Merton schools have been invited to participate. I can supply background information if anyone has contacts as parent, teacher, governor or neighbour, and could promote the idea in their local school. Please send your finished flags to 43 Wilton Grove by Easter for dispatch to Germany.

The New Anti-Terror Laws: Taking Liberties

A public meeting will be held at the House of Commons on Wednesday March 2nd (Committee Room 10, hosted by Jim Dobbin M.P.) with speakers including Gareth Peirce, Gillian Slovo, James Welsh (Legal Director of Liberty), Simon Hughes M.P., Richard Harvey (Chair of Haldane Society), Paddy Hillyard (Queens University, Belfast) and Saghir Hussein (lawyer and Stop Political Terror).

Charles Clarke’s new proposals for ‘civil control orders’ on terrorist suspects, punishing individuals for what they might do, not what they have done, pave the way for politically-motivated restrictions. Bob Marshall Andrews M.P. and QC has described the proposals as “the most substantial extension of the state’s executive powers in 300 years... reminiscent of Apartheid-era banning orders, they are a measure more associated with dictatorships rather than democracies.”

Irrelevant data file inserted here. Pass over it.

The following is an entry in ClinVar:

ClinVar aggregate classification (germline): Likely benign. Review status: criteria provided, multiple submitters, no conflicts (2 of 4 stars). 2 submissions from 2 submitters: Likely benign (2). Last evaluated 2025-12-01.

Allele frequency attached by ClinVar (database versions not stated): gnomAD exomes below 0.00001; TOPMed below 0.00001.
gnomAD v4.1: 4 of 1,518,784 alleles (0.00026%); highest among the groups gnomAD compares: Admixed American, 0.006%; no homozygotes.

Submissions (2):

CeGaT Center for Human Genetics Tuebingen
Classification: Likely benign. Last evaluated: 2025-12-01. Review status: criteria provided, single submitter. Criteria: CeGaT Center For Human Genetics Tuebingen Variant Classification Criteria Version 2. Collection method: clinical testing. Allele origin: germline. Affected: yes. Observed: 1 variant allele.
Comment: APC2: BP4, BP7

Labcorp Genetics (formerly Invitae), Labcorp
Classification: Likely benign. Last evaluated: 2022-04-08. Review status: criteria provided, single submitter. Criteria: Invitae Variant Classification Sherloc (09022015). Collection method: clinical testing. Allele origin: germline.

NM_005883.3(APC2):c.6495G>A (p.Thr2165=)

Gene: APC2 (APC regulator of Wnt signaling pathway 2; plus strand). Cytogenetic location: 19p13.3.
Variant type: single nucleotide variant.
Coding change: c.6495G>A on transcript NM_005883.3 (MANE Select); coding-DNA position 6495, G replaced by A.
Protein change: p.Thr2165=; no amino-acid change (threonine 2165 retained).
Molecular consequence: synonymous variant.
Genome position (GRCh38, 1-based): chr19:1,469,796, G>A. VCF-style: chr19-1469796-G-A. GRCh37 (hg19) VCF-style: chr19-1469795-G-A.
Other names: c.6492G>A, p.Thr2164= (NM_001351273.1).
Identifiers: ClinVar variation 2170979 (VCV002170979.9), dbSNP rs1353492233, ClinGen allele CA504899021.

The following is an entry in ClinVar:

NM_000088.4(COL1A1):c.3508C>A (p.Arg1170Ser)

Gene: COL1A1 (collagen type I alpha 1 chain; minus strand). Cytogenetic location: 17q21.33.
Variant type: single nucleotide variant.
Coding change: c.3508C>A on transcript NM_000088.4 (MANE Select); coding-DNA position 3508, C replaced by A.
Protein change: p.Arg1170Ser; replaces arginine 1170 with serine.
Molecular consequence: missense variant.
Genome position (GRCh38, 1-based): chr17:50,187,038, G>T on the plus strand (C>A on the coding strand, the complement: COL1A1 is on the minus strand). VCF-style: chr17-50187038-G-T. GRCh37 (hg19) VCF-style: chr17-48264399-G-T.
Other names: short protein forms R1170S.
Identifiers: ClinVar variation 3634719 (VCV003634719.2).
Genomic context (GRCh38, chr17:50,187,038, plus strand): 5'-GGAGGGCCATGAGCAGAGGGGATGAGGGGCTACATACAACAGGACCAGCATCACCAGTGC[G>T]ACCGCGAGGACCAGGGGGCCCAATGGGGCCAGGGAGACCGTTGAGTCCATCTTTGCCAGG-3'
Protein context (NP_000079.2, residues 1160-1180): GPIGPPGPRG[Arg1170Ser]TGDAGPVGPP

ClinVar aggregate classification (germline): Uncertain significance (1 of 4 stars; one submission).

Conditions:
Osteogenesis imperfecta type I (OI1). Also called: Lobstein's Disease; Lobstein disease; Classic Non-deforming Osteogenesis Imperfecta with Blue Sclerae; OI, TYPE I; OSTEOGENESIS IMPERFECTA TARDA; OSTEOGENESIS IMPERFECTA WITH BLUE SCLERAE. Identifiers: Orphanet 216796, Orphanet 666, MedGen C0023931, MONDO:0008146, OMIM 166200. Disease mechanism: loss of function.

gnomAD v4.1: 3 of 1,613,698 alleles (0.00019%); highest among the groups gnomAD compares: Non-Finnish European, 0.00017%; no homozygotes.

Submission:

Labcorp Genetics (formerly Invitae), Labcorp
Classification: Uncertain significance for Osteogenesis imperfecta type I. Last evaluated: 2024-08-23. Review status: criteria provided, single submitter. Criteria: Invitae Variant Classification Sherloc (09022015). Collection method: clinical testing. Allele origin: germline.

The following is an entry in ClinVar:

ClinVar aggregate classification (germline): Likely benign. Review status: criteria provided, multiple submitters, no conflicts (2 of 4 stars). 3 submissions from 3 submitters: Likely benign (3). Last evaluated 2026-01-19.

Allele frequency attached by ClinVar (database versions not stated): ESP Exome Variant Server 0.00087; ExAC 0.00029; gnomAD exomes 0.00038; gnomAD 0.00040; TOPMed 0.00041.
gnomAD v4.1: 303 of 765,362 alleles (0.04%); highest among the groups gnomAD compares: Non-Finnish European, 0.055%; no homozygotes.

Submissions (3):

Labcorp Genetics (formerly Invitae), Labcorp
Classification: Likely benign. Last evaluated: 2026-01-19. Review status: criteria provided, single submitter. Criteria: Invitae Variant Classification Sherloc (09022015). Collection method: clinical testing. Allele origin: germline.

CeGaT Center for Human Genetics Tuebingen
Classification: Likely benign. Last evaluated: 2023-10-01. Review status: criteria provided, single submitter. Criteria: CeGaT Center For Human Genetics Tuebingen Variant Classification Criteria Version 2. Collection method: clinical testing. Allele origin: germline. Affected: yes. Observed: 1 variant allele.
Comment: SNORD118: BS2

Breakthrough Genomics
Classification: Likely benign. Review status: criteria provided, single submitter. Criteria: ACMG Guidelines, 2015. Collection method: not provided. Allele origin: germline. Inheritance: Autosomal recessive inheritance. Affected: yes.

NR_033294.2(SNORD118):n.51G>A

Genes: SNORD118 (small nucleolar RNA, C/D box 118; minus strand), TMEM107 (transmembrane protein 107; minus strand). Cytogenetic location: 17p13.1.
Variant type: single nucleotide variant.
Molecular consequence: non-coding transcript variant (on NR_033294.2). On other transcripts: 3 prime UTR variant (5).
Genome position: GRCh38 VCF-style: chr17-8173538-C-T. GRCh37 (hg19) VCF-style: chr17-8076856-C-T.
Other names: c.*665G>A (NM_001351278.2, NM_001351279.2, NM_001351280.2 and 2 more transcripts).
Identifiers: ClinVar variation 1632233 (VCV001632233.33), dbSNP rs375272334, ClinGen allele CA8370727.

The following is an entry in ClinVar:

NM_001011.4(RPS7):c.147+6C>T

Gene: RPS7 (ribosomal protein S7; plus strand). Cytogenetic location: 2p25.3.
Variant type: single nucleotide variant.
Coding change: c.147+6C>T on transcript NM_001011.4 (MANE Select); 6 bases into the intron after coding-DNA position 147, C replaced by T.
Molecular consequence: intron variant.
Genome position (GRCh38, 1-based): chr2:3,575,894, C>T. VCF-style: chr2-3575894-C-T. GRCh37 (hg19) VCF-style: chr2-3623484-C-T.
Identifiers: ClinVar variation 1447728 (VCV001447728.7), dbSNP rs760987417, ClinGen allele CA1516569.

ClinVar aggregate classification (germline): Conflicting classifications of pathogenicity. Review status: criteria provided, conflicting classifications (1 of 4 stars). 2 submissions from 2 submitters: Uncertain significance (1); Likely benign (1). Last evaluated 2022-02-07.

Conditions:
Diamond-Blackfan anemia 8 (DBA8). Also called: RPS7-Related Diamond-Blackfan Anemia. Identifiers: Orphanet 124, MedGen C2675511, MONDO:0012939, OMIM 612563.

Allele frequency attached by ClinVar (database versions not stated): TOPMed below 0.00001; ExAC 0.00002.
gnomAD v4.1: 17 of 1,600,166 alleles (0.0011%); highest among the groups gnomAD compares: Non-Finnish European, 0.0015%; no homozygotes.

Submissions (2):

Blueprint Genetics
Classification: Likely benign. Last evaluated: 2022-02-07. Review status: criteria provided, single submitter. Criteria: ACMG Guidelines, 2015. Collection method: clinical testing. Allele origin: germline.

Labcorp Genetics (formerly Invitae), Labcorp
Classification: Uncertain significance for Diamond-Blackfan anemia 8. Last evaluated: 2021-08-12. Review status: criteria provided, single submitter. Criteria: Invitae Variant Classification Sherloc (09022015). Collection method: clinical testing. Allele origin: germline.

Anti-terror measures promote a politics of fear and a culture of suspicion towards entire communities. Lord Hoffman said in his December judgment that there is “no state of public emergency threatening the life of the nation” (the only basis for justifying internment, which requires an opt-out from the European Convention on Human Rights).

The meeting is called by CAMPACC (the Campaign against Criminalising Communities).

Military has too much influence over science and technology, says new report

A groundbreaking new report by Scientists for Global Responsibility (SGR), detailing the pervasive military presence within science and technology in the UK, was launched at Parliament on 19th January.